Re:Meaningless (0)

Anonymous Coward | more than 2 years ago | (#40988671)

"Slightly less hot than Jessica Alba".

Re:Meaningless (4, Funny)

c0lo (1497653) | more than 2 years ago | (#40988755)

"Slightly less hot than Jessica Alba".

Buddy, this is /.
In here, Natalie Portman (aka HotGrits) is the unit of hotness.

Re:Meaningless (3, Funny)

SolitaryMan (538416) | more than 2 years ago | (#40989557)

Buddy, this is /. In here, Natalie Portman (aka HotGrits) is the unit of hotness.

Not the unit, but the asymptotic limit. Therefore GP's usage of Jessica Alba was correct.

Re:Meaningless (2)

mrbester (200927) | more than 2 years ago | (#40990245)

Indeed. The unit of hotness is the Helen. Helen herself was so hot she had a Helen of more than 1 using the standard scale so the Troy Helen is used in her case.

Re:Meaningless (4, Funny)

ShanghaiBill (739463) | more than 2 years ago | (#40990515)

Indeed. The unit of hotness is the Helen.

So then a millihelen would be the amount of hotness needed to launch one ship?

Re:Meaningless (1)

mrbester (200927) | more than 2 years ago | (#40991535)

Correct.

Re:Meaningless (0)

Anonymous Coward | more than 2 years ago | (#40993881)

You two are [Gg]r?eeks

Re:Meaningless (0)

Anonymous Coward | more than 2 years ago | (#40996081)

Hate to burst the collective bubble, but Ms. Portman got married a few weeks back and now has a baby. Not that married mothers can't be insanely attractive, but the woman who represents the asymptotic limit of /. hotness should be somebody who's available, in the market, single, so as to maintain that false illusion that anyone socially inept to spend their time HERE would ever have a chance with her.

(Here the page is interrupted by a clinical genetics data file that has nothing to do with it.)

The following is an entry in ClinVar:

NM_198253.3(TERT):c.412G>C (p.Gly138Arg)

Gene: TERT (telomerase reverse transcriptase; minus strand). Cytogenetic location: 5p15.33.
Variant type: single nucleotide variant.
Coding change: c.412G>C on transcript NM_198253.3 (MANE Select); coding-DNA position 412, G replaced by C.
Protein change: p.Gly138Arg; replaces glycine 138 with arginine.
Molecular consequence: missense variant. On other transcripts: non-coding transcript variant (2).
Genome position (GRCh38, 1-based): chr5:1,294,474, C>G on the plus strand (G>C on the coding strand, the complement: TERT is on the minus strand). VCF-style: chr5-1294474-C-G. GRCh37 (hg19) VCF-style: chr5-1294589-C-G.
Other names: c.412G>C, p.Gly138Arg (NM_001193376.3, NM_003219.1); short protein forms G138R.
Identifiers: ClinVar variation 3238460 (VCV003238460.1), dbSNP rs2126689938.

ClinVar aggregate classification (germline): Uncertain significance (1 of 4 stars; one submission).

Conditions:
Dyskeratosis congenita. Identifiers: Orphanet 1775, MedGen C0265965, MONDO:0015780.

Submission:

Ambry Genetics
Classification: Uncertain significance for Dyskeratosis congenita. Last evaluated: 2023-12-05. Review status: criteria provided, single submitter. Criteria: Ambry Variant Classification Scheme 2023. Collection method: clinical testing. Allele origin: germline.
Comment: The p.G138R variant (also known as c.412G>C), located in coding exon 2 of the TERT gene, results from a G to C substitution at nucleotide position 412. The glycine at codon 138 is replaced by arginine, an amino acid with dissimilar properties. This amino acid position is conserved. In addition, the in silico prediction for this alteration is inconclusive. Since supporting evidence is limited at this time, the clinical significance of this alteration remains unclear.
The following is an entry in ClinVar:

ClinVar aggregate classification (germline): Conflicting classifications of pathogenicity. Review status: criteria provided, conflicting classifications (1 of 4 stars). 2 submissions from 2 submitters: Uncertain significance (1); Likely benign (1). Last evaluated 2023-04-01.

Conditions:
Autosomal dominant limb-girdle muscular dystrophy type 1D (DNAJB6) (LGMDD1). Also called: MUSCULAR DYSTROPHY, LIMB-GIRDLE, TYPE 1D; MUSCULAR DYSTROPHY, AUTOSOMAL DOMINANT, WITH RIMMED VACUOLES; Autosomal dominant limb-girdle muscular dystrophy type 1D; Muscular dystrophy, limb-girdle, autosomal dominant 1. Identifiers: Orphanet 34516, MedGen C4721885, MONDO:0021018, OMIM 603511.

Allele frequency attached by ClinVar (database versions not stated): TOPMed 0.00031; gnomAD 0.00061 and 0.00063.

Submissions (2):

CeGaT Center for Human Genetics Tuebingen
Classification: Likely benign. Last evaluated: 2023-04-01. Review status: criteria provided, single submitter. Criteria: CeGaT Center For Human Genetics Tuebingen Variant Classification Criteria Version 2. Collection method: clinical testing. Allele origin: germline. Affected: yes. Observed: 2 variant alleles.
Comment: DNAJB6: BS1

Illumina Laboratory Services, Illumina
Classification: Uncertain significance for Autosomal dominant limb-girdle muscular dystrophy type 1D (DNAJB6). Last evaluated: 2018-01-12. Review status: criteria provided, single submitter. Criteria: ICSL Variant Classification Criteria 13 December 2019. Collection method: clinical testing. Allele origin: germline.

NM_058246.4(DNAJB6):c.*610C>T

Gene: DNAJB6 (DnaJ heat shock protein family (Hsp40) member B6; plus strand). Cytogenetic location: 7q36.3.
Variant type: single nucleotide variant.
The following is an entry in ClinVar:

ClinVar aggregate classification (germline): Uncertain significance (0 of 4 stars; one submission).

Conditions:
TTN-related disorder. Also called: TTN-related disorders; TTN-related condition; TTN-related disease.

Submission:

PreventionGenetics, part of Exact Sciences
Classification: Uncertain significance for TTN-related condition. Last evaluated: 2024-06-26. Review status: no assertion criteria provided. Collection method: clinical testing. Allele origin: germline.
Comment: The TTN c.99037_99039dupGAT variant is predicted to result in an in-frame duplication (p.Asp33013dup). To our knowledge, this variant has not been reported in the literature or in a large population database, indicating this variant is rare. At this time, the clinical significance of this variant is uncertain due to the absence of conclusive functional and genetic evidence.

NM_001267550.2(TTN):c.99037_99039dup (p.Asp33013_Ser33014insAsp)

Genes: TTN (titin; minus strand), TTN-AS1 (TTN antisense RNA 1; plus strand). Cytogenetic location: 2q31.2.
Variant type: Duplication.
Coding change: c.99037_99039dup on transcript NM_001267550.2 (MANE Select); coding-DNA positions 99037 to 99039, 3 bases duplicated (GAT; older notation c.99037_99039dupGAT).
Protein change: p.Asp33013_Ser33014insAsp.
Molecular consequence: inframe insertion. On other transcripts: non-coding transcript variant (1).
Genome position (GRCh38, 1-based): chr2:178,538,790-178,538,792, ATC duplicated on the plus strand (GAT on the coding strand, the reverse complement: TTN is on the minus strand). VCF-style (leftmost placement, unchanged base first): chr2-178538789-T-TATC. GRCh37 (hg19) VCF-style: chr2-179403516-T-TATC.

And I hate to burst GP's bubble, but Ms. Alba is married with multiple kids. Still a gorgeous lady, but disqualified as a /. "official unit of hotness" candidate.

Re:Meaningless (1)

mrmeval (662166) | more than 2 years ago | (#40990459)

If that unit is an irrational number. She looks like crack is the main component of her diet.

Re:Meaningless (1)

garyoa1 (2067072) | more than 2 years ago | (#40990983)

Yeah but no comparison to Robin Meade.

Re:Meaningless (1)

ModernGeek (601932) | more than 2 years ago | (#40993153)

So after years of wasting my life away here, I just now Google Image Searched her name (I don't believe it existed last time I looked for her), and now that I see her I KNOW WHAT THE DAMN FUSS IS ABOUT. DAMN! What do I do now that I've seen such beauty? Can I ever hope to fall in love with another woman? Will I ever see beauty in anybody else? Am I finally a true slashdotter? What do I do with myself now? How do we replicate this beauty so that we can all have her?

Re:Meaningless (0)

Anonymous Coward | more than 2 years ago | (#40993175)

http://realdoll.com

Re:Meaningless (1)

ModernGeek (601932) | more than 2 years ago | (#40993209)

and she conducted research at Harvard?! What has this projection of perfection not done...